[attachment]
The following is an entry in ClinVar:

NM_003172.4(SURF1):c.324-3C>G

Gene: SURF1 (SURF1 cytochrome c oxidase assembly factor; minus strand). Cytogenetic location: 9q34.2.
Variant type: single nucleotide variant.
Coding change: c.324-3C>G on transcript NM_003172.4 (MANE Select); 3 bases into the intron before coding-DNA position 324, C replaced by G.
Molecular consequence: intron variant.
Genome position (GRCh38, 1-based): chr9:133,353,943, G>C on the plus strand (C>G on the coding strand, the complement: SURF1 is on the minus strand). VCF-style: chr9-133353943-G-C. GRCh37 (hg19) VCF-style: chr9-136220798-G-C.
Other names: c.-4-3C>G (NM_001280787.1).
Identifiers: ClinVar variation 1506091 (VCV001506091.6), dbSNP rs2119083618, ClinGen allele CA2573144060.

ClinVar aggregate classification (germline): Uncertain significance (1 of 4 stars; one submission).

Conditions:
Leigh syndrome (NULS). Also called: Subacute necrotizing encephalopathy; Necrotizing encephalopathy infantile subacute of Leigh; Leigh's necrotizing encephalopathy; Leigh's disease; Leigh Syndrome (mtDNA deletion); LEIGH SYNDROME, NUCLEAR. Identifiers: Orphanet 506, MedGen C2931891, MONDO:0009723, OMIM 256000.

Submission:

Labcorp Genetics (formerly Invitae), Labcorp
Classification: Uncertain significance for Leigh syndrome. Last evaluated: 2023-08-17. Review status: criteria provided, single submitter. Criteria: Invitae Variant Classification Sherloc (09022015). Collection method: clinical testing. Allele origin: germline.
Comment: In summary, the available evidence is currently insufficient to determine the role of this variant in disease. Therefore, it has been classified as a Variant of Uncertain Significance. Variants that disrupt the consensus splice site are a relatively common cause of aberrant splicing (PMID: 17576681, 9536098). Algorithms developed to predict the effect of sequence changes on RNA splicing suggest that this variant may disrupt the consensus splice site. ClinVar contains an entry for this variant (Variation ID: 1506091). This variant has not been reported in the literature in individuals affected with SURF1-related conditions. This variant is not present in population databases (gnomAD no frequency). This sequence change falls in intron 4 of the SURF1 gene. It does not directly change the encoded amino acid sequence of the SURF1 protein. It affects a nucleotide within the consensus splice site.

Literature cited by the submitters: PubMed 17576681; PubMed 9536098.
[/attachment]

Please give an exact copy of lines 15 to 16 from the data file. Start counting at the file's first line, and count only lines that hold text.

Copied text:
Classification: Uncertain significance for Leigh syndrome. Last evaluated: 2023-08-17. Review status: criteria provided, single submitter. Criteria: Invitae Variant Classification Sherloc (09022015). Collection method: clinical testing. Allele origin: germline.
Comment: In summary, the available evidence is currently insufficient to determine the role of this variant in disease. Therefore, it has been classified as a Variant of Uncertain Significance. Variants that disrupt the consensus splice site are a relatively common cause of aberrant splicing (PMID: 17576681, 9536098). Algorithms developed to predict the effect of sequence changes on RNA splicing suggest that this variant may disrupt the consensus splice site. ClinVar contains an entry for this variant (Variation ID: 1506091). This variant has not been reported in the literature in individuals affected with SURF1-related conditions. This variant is not present in population databases (gnomAD no frequency). This sequence change falls in intron 4 of the SURF1 gene. It does not directly change the encoded amino acid sequence of the SURF1 protein. It affects a nucleotide within the consensus splice site.